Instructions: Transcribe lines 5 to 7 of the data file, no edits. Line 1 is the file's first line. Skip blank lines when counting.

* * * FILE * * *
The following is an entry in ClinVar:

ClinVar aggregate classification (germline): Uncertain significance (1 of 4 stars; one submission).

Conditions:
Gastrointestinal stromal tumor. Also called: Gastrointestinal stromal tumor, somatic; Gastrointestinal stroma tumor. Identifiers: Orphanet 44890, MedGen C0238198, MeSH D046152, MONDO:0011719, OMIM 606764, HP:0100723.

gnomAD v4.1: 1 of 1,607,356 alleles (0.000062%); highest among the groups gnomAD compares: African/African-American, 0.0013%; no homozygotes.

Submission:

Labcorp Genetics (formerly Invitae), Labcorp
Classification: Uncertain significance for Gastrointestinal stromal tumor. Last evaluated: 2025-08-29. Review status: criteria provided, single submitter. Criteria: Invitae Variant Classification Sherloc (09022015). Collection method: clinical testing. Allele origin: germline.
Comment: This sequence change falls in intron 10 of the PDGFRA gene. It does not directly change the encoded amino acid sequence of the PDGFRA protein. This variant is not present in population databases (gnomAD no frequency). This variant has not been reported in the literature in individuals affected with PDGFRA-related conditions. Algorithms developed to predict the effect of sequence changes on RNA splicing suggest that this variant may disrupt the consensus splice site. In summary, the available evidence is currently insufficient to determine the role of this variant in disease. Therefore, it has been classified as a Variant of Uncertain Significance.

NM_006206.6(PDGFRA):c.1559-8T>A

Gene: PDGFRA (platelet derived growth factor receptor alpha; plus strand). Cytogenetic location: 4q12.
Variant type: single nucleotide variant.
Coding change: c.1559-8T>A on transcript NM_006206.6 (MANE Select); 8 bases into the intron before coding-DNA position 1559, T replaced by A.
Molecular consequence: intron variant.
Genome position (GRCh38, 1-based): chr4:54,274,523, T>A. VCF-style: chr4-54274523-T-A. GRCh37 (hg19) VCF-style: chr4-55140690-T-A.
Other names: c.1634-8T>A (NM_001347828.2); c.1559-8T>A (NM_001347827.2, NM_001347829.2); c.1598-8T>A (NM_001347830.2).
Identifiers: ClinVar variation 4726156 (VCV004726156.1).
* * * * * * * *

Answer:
gnomAD v4.1: 1 of 1,607,356 alleles (0.000062%); highest among the groups gnomAD compares: African/African-American, 0.0013%; no homozygotes.

Submission:

Labcorp Genetics (formerly Invitae), Labcorp